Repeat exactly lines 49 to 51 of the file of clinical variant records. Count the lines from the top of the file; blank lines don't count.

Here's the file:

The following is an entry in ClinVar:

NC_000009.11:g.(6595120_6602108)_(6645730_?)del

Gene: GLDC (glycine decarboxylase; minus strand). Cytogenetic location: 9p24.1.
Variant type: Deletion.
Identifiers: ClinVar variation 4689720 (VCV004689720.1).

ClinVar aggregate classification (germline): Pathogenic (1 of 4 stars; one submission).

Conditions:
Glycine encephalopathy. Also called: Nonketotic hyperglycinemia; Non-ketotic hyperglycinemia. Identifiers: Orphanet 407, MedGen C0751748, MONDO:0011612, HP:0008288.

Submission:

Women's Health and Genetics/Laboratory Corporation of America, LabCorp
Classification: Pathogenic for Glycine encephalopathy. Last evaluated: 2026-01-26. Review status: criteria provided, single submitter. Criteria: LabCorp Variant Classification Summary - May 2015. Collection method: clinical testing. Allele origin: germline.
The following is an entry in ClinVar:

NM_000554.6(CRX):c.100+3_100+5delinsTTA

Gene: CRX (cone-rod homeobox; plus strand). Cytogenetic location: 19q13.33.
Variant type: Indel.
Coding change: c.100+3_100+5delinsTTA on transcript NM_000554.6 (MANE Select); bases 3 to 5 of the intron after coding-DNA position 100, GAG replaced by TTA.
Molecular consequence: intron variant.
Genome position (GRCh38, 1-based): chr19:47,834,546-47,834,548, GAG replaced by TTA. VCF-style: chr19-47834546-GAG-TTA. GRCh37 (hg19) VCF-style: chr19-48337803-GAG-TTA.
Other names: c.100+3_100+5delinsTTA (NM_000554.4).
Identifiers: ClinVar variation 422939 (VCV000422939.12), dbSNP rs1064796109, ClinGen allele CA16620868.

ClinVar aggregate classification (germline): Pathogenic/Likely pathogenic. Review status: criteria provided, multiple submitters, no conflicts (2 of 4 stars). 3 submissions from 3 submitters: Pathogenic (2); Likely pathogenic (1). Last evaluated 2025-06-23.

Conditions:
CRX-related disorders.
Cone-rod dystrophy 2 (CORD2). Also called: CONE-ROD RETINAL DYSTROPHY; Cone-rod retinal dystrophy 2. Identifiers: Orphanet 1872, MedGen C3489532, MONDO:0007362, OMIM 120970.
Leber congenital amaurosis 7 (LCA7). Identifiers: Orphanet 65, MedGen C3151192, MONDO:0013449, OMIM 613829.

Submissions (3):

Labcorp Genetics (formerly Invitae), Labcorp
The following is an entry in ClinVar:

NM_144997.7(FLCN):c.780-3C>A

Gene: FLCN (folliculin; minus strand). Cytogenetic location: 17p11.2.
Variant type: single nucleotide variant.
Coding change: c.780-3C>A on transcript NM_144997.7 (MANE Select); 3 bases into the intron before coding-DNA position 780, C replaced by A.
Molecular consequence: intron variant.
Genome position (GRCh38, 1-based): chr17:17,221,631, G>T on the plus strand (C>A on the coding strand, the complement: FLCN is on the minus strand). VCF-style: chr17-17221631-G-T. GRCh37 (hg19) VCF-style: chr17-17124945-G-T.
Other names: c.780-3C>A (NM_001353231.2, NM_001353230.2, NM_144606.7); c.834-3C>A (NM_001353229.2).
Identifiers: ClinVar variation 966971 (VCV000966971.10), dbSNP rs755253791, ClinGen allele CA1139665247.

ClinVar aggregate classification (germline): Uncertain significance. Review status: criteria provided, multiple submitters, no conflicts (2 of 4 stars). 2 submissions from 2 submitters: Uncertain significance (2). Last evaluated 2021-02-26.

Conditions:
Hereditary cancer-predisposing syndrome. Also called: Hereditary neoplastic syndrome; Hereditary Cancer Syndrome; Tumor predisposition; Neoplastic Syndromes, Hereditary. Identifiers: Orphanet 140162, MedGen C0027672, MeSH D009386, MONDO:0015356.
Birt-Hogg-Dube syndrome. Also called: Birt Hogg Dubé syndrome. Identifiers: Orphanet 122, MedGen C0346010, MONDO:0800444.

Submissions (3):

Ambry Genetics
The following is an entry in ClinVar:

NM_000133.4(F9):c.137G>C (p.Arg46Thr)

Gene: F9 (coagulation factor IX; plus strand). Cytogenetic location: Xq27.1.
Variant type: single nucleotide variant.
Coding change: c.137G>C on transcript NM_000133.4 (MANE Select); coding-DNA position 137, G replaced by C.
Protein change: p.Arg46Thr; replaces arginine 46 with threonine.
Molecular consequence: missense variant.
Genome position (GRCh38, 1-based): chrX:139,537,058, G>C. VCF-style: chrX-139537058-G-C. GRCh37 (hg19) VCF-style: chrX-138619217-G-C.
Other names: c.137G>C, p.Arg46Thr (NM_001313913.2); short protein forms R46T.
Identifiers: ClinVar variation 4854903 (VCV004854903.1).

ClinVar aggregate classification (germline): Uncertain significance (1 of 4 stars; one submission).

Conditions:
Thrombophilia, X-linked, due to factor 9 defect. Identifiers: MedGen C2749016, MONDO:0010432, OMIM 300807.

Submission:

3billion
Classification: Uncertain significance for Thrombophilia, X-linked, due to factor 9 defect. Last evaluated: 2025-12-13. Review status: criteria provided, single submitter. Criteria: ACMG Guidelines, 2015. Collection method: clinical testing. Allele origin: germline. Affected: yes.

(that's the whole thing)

Molecular consequence: missense variant.
Genome position (GRCh38, 1-based): chrX:139,537,058, G>C. VCF-style: chrX-139537058-G-C. GRCh37 (hg19) VCF-style: chrX-138619217-G-C.
Other names: c.137G>C, p.Arg46Thr (NM_001313913.2); short protein forms R46T.